Flash forward (or backward I suppose) four years to 1987. As the new liquid cooling engine technology develops, the old air cooled “steam engines” slowly phases out. And so comes the all new 998 cubic centimeter DOHC 1987 Honda CBR 1000. Here was an a brand new kind of bike with four-valve-per-cylinder technology and it was liquid cooled. This provided the engine with power more steadily, and it was more “peppy” too. And though the loud roar’s of the big old CB1100F’s really made a statement about the bike’s power, the new more-silent Honda CBR1000 engine made a statement of refinement and sophistication. Of course the CBR1000 also had all the speed, ride-ability, and power of it’s predecessors too – only better – all the new developing technology allowed the CBR1000 to be slightly lighter than the earlier models. The CBR1000’s numbers looked great on paper, but it did even better on the road. This bike quickly grew in popularity, putting the past behind it.

Of course, Honda couldn’t completely ditch the old technology that made bike lovers fall in love with the old CB750F back in 1969. After all, the air cooled engine was age old tradition that many motorcycle enthusiasts just didn’t want to let go of. In response to this, Honda “re-released” another air-cooled rumbler in the form of the inline four cylinder, 747 cubic centimeter engine, Honda Nighthawk 750. Now, although Honda was bringing back one of their old air cooled motors, this time they added a twist; this time they added an automatic cam chain tensioner, for ease of repair and maintenance, as well as hydraulic valve lash adjusters. It was also equipped with a spin-on oil filter and solid state ignition system. The Honda Nighthawk 750 turned out to be a true classic bike, with touches of modern technology throughout. This was a bike for anyone who had ever rode a motorcycle, and loved it. It was a tribute to it’s forefathers, and motorcyclists loved it.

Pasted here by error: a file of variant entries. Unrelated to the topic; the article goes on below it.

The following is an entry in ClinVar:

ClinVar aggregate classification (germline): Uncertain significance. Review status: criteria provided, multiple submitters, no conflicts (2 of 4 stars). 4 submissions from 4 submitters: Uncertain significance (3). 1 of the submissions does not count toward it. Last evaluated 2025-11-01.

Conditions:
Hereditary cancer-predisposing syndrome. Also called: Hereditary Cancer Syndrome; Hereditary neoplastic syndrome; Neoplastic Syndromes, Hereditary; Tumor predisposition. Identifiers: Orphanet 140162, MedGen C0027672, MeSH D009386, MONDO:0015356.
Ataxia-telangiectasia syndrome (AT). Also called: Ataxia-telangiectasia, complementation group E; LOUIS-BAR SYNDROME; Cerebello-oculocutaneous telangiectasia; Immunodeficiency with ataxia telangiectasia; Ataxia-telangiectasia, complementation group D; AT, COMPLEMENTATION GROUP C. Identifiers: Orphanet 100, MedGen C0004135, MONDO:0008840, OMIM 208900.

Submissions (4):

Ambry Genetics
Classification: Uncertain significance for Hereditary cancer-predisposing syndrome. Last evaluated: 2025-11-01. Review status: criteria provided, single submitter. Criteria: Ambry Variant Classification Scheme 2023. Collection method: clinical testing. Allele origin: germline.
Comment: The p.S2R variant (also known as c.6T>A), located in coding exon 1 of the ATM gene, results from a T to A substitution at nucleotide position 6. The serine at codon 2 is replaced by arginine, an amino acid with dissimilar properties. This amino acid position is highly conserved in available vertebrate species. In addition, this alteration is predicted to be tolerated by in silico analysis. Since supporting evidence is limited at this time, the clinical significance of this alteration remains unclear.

In 1993 Honda released another light-weight speed demon that topped the charts once again — the all new Honda CBR900RR. It was what seemed to be a marvel of physics. The Honda CBR900RR’s engine was packed into a frame that would have typically fit a 600 cubic centimeter bike. It had an uncanny amount of power and speed and weighed significantly less than all of it’s earlier-model Honda Motorcycles. Of course, this one made Honda lover’s (and all bike lover’s, especially thoe with a taste for speed) go crazy. Honda had created another hit, and yet another mastery of engineering.

There has always been something about superbikes that just puts a warm and fuzzy feeling in the hearts of motorcycle lovers everywhere. And in 1994, Honda dedicated the CB1000 to all those people who wanted a superbike over 10 year’s previous, but missed their chance. This time the rough and tough superbike was back, and some of the technology the 1990’s had to offer with it. The Honda CB1000 was a liquid cooled 998 cubic centimeter DOHC liquid-cooled engine. The CB1000 was the cadillac of superbikes; it’s wheel base measured about sixty inches, giving the rider plenty of leg room, and yet was over thirty pounds lighter than it’s peer bike, the CBR1000. Apparently you can take the superbike away from the motorcyclist, but you cant take the motorcyclist away from the superbike.

In 1998 Honda released a new bike on the European market. They were calling it the “Honda Hornet” and it was driven towards riders who just love being out on the road riding their bike. Of course, that doesn’t mean it couldn’t be another one of Honda’s masterpieces. The European Honda Hornet CB600F was a bike that could be whatever the driver wanted it to be. It was a super slick looking machine that was easy and comfortable to drive, and didn’t skimp out on the speed or power. It had super pleasing aesthetics indeed, and yet, looking back is just an updated, refined version of the old model Honda CB900F’s made back in the 1980’s. The Honda CB600F Hornet quickly became a hit among everyday motorcycle lovers across Europe… But it didn’t stop there…

After four years of hearing about so called “Honda Hornets” that Europeans had been raving about across seas, North Americans were growing increasingly curious as to what they were missing out on. In 2002, Honda finally released an all new model they were calling the Honda 919 CB900F. The Honda 919 CB900F was developed with all the knowledge and technology gained from earlier-model Honda Motorcycles and superbikes. Specifically, the Honda 919 CB900F was basically the Honda Hornet body with, essentially, a “tested-and-true” Honda CBR900RR engine with 919 cubic centimeters, sixteen valves and inline liquid cooling.

In 2006, the Honda 919 CB900F essentially the same bike it was when released in 2002, with a few tuning changes and perfections here and there. The Honda 919 CB900F was, and still is a great bike for anything you could throw at it, plus it can still tear up the street any time, any place. It is a bike that benefits from the refinement of older technologies, and it certainly shows.